Jonah Hill landed his biggest coup yet: he costars with Leonardo DiCaprio in Martin Scorsese’s “The Wolf of Wall Street,” which opens on Christmas day. On Thursday, Hill spoke at Annette Insdorf’s “Reel Pieces” series at the 92Y.
Emma Tillinger, one of the producers of “The Wolf on Wall Street” said, “When Jonah Hill auditioned he blew Marty away.” It is easy to see why. In addition to his comedic skills so evident in his movies, Hill comes across as a man with integrity, intensity, and as someone you want to hug.
How did you get involved in “The Wolf of Wall Street”?
When “Moneyball” came out and I got nominated for an Academy Award. That was a very special time. A lot of opportunities came my way. I got a phone call from my agent that said, “You were on the bottom of a list of far more achieving and better actors to star opposite Leonardo DiCaprio in a Martin Scorsese movie.” That was the coolest phone call I’d ever gotten.
To prepare I read the book by Jordan Belfort and the screenplay by Terence Winter. Winter is one of my heroes. He wrote a lot of “The Sopranos” and “Boardwalk Empire.” If an actor once in their life reads a script and says I have to play that part and they are able to play it, that is the luckiest thing that could happen in an actor’s life. I’ve had four experiences like that: “Superbad,” “Cyrus,” “Moneyball,” and now this film.
Before anything was decided, I sat down with Leonardo DiCaprio and said, “I have to play this part so I’m sorry if you have anyone else in mind. That’s just not going to happen.”
There’s a lot of excess and intense immoral behavior, but seriously why I felt I had to play this part is because I recognized that person in society. I feel they are a lot of what’s wrong. I had to be a part of bringing that character to life and illuminating what’s wrong with that behavior, that kind of excess, valuing money over everything else and becoming obscenely wealthy. A month and a half later I was asked to meet with Scorsese. I said, “Can I audition for him, instead of just talking about the movie?” I hadn’t auditioned for a film in many years.
I went in to meet with him and I was terrified. We were in a screening room in his office and I saw a ladder. I got so hot and started sweating and thought it was because I was nervous. I asked if I could use the restroom. In the restroom I looked in the mirror and said, “Get it together.” I went back in and realized that the ladder was leading up to the air-conditioning unit, which was clearly busted. I said, “Guys, I don’t want to sound rude or imposing but is there anywhere else we can do this audition because I’m so hot.” So Scorsese is like, “You’re right, it’s so hot in here, kid.” We go to his office and do a few scenes a few times and he gave me a couple of notes.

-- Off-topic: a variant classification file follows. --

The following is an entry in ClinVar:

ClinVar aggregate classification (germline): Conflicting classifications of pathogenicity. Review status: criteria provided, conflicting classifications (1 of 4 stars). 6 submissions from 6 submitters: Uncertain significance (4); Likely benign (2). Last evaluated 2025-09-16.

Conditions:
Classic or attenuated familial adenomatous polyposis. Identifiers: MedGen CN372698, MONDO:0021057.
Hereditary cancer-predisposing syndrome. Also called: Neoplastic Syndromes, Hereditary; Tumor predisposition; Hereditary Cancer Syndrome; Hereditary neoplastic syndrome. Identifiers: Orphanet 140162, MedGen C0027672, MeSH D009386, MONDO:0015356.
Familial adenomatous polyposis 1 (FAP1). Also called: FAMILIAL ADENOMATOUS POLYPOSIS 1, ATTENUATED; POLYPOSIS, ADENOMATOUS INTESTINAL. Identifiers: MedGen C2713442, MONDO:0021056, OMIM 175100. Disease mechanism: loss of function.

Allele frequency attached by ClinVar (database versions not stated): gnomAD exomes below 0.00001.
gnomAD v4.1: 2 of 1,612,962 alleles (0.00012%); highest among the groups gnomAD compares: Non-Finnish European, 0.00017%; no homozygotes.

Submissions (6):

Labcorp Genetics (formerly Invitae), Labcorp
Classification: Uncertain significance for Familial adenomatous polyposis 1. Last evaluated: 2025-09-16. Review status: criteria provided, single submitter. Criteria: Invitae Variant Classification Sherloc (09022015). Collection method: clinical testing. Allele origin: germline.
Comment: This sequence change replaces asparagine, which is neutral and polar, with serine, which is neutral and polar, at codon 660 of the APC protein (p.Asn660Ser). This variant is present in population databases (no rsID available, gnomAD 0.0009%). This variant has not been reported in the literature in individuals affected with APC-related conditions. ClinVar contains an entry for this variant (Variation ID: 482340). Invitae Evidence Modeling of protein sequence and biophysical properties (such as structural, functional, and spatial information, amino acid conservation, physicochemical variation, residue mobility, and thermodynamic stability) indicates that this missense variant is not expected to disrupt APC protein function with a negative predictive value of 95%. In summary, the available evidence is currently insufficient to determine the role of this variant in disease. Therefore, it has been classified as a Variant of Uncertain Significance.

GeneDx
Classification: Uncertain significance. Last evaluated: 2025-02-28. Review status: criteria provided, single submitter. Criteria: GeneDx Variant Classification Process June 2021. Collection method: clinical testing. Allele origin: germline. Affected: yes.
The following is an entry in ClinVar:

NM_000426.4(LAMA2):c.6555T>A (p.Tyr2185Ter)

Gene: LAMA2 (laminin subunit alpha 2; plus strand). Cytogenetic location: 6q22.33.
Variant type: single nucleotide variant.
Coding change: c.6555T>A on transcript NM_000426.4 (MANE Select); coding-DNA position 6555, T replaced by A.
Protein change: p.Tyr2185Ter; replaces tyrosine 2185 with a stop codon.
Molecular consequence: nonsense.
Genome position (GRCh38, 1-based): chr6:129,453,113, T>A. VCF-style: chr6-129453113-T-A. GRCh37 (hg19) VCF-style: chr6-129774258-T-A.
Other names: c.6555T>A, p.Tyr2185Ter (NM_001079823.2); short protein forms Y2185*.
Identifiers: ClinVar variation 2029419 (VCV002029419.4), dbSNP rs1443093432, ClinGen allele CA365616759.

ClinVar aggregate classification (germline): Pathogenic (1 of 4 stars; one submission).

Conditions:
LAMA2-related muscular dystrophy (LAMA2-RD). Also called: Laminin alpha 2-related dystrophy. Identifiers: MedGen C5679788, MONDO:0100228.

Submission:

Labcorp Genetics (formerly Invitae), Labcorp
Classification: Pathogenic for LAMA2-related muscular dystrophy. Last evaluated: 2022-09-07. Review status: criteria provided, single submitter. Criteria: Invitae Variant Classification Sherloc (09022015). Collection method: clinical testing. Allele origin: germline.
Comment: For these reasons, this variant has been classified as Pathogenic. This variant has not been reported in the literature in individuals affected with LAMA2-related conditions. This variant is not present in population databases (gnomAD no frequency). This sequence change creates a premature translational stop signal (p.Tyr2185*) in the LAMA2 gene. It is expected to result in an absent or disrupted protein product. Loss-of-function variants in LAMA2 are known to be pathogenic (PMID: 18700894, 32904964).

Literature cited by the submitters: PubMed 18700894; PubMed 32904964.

I left and walked all the way downtown to where I was staying and said to myself, “If this is all that comes from this, this was still the greatest experience of my life. I got to act in front of my favorite director of all time. I can’t have any more expectations than this.”
They took about two months to make their decision. Every day I got a call, “They didn’t say no yet but they’re seeing another actor who is way better than you.” Finally, I was at dinner one night and my phone rang. It was Leo and he said, “I just talked to Marty and you’re the guy.”
I ran around the streets screaming. That was the beginning of the most surreal, and what continues to be the most surreal, and most exciting thing in my life so far.
What was the first Scorsese film you saw?
I was 9 when I saw “Goodfellas.” My parents were very lenient if it had to do with art. From that moment on that was my favorite film and I wanted to be a part of the movie making process. I don’t know what that says about me but it continues to be my favorite film. So you can imagine what this experience has meant to me.
I figure you’ve got to make people laugh or you’ll never get work again. What I love about Martin Scorsese and why he’s my favorite filmmaker is that his movies encompass all different feelings at once. Like in life, a moment isn’t categorized as just one feeling. In his movies, a lot happens in the same scene. Like the Joe Pesci scene in “Goodfellas” where he said, “You think I’m a clown? Do I amuse you?” because it’s very funny but it’s also terrifyingly scary.
How many takes did it take to do the scene with Leonardo DiCaprio on Quaaludes?
There were a lot of takes and we had to meet with a drug expert. Seriously. My character Donnie is a severe drug addict. Having not taken the drugs he’s addicted to — crack cocaine and Quaaludes — I had to seek guidance from someone who had experienced those feelings or I wouldn’t have authentically known how to portray them. There was this woman who was amazing. She’s a former drug addict, and now a drug counselor, and she walked me through what it would feel like to be on all of these different drugs.
Did your other roles prepare you for “The Wolf of Wall Street”?
Nothing could really prepare you for “The Wolf of Wall Street.” [Laughs]
Watch the trailer below: